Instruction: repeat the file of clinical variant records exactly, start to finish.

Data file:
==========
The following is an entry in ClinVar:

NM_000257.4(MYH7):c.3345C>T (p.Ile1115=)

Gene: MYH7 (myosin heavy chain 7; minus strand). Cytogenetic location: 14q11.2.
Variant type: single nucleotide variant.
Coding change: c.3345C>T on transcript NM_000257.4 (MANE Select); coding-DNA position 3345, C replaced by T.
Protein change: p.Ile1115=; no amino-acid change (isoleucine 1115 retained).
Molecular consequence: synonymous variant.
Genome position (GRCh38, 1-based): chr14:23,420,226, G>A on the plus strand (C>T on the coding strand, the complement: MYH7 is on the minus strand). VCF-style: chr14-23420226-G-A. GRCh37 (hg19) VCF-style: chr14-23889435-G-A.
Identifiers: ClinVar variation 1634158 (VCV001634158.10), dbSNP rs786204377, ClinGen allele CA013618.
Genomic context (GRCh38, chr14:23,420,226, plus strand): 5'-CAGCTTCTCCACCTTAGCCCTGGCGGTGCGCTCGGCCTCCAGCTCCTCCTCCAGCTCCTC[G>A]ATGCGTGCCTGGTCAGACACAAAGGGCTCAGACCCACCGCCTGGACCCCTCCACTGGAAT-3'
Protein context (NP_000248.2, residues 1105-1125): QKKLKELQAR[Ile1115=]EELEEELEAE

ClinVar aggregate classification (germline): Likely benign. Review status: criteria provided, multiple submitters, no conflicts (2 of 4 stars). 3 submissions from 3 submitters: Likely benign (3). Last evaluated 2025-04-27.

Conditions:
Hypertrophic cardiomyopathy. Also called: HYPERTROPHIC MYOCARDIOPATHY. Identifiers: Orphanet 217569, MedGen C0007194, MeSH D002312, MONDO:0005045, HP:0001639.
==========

The following is an entry in ClinVar:

NM_000257.4(MYH7):c.3345C>T (p.Ile1115=)

Gene: MYH7 (myosin heavy chain 7; minus strand). Cytogenetic location: 14q11.2.
Variant type: single nucleotide variant.
Coding change: c.3345C>T on transcript NM_000257.4 (MANE Select); coding-DNA position 3345, C replaced by T.
Protein change: p.Ile1115=; no amino-acid change (isoleucine 1115 retained).
Molecular consequence: synonymous variant.
Genome position (GRCh38, 1-based): chr14:23,420,226, G>A on the plus strand (C>T on the coding strand, the complement: MYH7 is on the minus strand). VCF-style: chr14-23420226-G-A. GRCh37 (hg19) VCF-style: chr14-23889435-G-A.
Identifiers: ClinVar variation 1634158 (VCV001634158.10), dbSNP rs786204377, ClinGen allele CA013618.
Genomic context (GRCh38, chr14:23,420,226, plus strand): 5'-CAGCTTCTCCACCTTAGCCCTGGCGGTGCGCTCGGCCTCCAGCTCCTCCTCCAGCTCCTC[G>A]ATGCGTGCCTGGTCAGACACAAAGGGCTCAGACCCACCGCCTGGACCCCTCCACTGGAAT-3'
Protein context (NP_000248.2, residues 1105-1125): QKKLKELQAR[Ile1115=]EELEEELEAE

ClinVar aggregate classification (germline): Likely benign. Review status: criteria provided, multiple submitters, no conflicts (2 of 4 stars). 3 submissions from 3 submitters: Likely benign (3). Last evaluated 2025-04-27.

Conditions:
Hypertrophic cardiomyopathy. Also called: HYPERTROPHIC MYOCARDIOPATHY. Identifiers: Orphanet 217569, MedGen C0007194, MeSH D002312, MONDO:0005045, HP:0001639.